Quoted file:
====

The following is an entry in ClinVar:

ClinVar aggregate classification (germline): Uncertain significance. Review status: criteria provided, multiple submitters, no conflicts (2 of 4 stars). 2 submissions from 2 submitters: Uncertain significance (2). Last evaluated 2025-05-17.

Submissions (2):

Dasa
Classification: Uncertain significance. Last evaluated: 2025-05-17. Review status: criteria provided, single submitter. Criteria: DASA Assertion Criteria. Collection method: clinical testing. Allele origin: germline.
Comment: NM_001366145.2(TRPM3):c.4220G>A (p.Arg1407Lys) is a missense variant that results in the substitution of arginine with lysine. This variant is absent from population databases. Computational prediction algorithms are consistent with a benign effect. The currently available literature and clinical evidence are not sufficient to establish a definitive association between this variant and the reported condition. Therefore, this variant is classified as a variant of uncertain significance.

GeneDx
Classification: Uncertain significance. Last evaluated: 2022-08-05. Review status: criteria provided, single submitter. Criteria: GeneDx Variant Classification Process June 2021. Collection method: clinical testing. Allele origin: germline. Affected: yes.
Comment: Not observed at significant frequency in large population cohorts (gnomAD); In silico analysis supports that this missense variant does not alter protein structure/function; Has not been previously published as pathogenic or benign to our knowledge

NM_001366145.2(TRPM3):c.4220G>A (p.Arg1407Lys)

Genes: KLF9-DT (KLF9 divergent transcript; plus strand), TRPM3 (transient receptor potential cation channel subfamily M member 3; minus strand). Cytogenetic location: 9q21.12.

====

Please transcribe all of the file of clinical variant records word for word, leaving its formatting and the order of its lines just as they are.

The following is an entry in ClinVar:

ClinVar aggregate classification (germline): Uncertain significance. Review status: criteria provided, multiple submitters, no conflicts (2 of 4 stars). 2 submissions from 2 submitters: Uncertain significance (2). Last evaluated 2025-05-17.

Submissions (2):

Dasa
Classification: Uncertain significance. Last evaluated: 2025-05-17. Review status: criteria provided, single submitter. Criteria: DASA Assertion Criteria. Collection method: clinical testing. Allele origin: germline.
Comment: NM_001366145.2(TRPM3):c.4220G>A (p.Arg1407Lys) is a missense variant that results in the substitution of arginine with lysine. This variant is absent from population databases. Computational prediction algorithms are consistent with a benign effect. The currently available literature and clinical evidence are not sufficient to establish a definitive association between this variant and the reported condition. Therefore, this variant is classified as a variant of uncertain significance.

GeneDx
Classification: Uncertain significance. Last evaluated: 2022-08-05. Review status: criteria provided, single submitter. Criteria: GeneDx Variant Classification Process June 2021. Collection method: clinical testing. Allele origin: germline. Affected: yes.
Comment: Not observed at significant frequency in large population cohorts (gnomAD); In silico analysis supports that this missense variant does not alter protein structure/function; Has not been previously published as pathogenic or benign to our knowledge

NM_001366145.2(TRPM3):c.4220G>A (p.Arg1407Lys)

Genes: KLF9-DT (KLF9 divergent transcript; plus strand), TRPM3 (transient receptor potential cation channel subfamily M member 3; minus strand). Cytogenetic location: 9q21.12.